31.

It’s been some time since I’ve written here.

I’ve gone and made it to 31 years old, quite in spite of every indication to the contrary. This was one of the busiest years of my life but I daresay one of the most important years of my life all the same.

Here’s a run-down of everything that happened:

  • In October 2018 I attended the State of the Art Astrology Conference in Buffalo, New York. It changed my life. On the final morning of the conference my grandmother fell at her home in North Carolina. Given that she was 92 years old I didn’t expect that she’d make a full recovery, and this proved true on the following new moon. I wrote about it here.
  • In November 2018, I offered an ancestral feast for the first time on All Saints/All Souls, beginning a newfound love affair with my blessed dead. On the Thursday following, my grandma died. A week later my beloved and I spent nine car-sick hours in a car with our dog winding our way down US-58 to attend her funeral in Danville, Virginia. The funeral homily was a full-on fire-and-brimstone affair, preached by a family friend. Michael and I were both shaking by the end of it.
  • In December 2018, my daughter spent Christmas with us. I made a conscious decision to begin being slightly more open about all aspects of my life and ministry after a come-to-Jesus meeting with a trusted friend who encouraged me to “let my light shine.” (It meant I’d actually say ‘I’m a pastor and an astrologer’ out loud when people ask.) We also spent some time with Michael’s family-of-choice in Memphis.
  • In January 2019, I was elected to the steering committee of the Association for Astrological Networking. During the final week of the month, I left my job after the congregation I was serving decided—without my knowledge or input!—to rescind their status as an Open and Affirming congregation of the United Church of Christ. I also found out that they were rejecting LGBTQ candidates for the settled position out of hand (I was an interim). I have never left a job without first lining something else up in my life. This was the first time I ever did so, and it was tremendous, fearsome, right—and my choice had the full support of my judicatory. (I hope it’s the only time I ever do so.)
  • In February 2019, I was offered another call at a congregation in another part of the country. One of the search committee members referred to undocumented migrants as “those illegals” and complained loudly about how homelessness was ruining San Francisco. I turned the call down. By some miracle I began to be able to support myself—by the skin of my teeth—on income from my consulting work. I did my damnedest to be faithful. (God certainly was.)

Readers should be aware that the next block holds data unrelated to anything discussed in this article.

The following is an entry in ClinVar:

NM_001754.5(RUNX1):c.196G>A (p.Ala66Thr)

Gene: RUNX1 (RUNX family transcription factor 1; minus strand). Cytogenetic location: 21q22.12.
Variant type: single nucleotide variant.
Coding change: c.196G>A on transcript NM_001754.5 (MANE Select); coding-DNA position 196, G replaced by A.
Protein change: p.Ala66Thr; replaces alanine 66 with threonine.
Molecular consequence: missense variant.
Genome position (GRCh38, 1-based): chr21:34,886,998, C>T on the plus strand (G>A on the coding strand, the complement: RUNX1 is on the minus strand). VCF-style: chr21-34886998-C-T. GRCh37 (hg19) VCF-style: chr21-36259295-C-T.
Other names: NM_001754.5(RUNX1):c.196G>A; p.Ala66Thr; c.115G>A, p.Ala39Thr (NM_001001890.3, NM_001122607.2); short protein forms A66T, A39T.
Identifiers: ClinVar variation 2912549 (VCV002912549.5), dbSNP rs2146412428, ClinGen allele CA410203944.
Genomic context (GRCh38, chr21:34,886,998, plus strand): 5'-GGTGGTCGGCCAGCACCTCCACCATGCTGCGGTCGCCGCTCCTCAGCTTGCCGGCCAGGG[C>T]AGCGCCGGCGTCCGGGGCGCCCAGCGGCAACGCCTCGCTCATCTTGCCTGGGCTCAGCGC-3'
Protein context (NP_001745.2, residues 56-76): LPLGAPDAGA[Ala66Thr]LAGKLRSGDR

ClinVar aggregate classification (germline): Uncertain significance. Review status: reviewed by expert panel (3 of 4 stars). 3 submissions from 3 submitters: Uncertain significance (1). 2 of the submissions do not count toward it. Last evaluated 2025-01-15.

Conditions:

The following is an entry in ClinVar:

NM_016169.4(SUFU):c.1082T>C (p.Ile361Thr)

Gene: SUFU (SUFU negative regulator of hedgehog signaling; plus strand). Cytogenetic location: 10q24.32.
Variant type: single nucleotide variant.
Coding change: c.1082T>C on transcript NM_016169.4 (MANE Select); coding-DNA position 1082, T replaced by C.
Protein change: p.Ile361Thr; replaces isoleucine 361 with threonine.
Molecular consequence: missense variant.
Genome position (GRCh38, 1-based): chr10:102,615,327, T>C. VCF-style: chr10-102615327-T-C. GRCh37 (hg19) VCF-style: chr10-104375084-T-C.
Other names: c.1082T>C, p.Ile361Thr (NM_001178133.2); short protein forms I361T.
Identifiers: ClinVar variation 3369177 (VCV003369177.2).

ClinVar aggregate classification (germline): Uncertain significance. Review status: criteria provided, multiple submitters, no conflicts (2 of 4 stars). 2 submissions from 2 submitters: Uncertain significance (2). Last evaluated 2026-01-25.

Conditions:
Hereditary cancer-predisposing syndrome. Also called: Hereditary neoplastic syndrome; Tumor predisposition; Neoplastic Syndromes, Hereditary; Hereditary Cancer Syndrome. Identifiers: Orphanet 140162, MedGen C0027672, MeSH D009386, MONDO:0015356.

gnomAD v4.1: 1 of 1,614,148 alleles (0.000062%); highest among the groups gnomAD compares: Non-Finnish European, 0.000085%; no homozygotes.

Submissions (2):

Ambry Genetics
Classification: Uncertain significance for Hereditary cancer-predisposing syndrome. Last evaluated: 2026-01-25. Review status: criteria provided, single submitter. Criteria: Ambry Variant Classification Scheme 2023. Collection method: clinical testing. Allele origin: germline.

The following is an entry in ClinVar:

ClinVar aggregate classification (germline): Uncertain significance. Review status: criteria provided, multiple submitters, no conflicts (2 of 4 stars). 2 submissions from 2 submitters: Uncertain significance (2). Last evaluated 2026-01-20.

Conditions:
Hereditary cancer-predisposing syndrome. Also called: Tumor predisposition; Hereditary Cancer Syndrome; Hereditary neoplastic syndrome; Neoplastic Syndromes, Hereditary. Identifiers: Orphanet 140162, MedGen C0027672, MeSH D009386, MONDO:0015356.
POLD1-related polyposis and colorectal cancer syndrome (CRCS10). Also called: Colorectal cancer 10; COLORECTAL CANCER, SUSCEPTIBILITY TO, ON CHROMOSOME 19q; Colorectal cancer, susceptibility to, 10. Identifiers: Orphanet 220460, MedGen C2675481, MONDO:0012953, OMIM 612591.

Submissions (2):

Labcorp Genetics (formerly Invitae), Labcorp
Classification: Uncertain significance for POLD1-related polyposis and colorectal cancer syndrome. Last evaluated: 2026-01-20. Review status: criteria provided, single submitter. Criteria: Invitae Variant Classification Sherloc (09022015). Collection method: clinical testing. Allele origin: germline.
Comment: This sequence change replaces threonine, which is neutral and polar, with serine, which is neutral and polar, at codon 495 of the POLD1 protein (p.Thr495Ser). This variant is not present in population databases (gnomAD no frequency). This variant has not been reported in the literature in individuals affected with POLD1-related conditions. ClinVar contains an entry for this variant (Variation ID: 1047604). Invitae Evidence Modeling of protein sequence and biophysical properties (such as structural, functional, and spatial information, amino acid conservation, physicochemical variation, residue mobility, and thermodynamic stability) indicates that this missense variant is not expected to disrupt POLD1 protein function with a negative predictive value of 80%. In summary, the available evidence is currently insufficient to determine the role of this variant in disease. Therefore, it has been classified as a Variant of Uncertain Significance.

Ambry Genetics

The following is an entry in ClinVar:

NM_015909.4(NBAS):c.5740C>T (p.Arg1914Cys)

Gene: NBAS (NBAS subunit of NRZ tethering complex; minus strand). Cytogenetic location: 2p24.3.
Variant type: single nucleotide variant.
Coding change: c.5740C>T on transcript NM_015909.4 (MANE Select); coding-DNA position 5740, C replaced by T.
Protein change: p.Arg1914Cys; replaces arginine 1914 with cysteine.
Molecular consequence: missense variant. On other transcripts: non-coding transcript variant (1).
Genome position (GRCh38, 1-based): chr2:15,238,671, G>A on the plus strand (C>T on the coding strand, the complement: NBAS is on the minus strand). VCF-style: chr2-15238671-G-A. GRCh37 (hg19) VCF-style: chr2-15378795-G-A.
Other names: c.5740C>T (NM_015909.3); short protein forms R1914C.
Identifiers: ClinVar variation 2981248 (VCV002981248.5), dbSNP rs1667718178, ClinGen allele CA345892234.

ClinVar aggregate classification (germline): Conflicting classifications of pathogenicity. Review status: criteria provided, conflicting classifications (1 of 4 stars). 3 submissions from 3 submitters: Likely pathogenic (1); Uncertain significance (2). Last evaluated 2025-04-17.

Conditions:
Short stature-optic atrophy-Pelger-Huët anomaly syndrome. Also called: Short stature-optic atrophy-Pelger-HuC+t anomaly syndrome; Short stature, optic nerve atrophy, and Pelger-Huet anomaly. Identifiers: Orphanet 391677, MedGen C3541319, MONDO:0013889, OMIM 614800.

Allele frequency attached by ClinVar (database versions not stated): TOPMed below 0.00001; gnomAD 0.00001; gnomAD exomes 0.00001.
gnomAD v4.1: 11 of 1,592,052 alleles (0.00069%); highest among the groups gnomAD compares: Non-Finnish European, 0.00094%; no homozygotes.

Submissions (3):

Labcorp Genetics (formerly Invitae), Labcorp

• In March 2019, I worked my ass off. At one point I saw five (five!!) clients in a single day, which is a ton of mental and emotional energy. Jailbreak the Sacred found its way to me and so I learned how to host, record, and publish a podcast. The kiddo spent her spring break with us, and I decided I’d spend my in-between time at the Episcopal congregation I did my seminary internship at. It was time well-spent.
  • In April 2019, two very interesting things happened: the week following Easter I had a lucid dream in which I was teaching in Japan in Japanese, and a tangle of synchronicities pointed me further in that direction. I began learning Japanese again in earnest after piddling around with it as a weeaboo sixth grader. The second thing that happened was a mystical experience while at a cabin at the Red River Gorge with my beloved that cracked open my world in ways I had never anticipated. Oh, yeah, I also started writing a book.
  • In May 2019, I began learning all 2200 常用漢字 (joyo kanji)、the 2200 Chinese characters that Japanese high school students are expected to know by the time they graduate. I also got a book deal for a book entirely unrelated to the book I had started writing in April. I finished Book One and started immediately on planning for Book Two. I also attended the Northwest Astrological Conference (NORWAC), made some wonderful new friends and industry connections, and began planning my next professional steps. I was also hired as the sabbatical replacement minister for one of the most incredible churches I’ve ever had the pleasure of knowing and serving.
  • In June 2019, my daughter came for her summer visit with us; she’s now completely hooked on Pokemon, which means that we’re doing our job well. I finished and submitted the manuscript for Book Two, viz. the one that will be coming out on January 7th of next year. My job at Union began during Pride Week.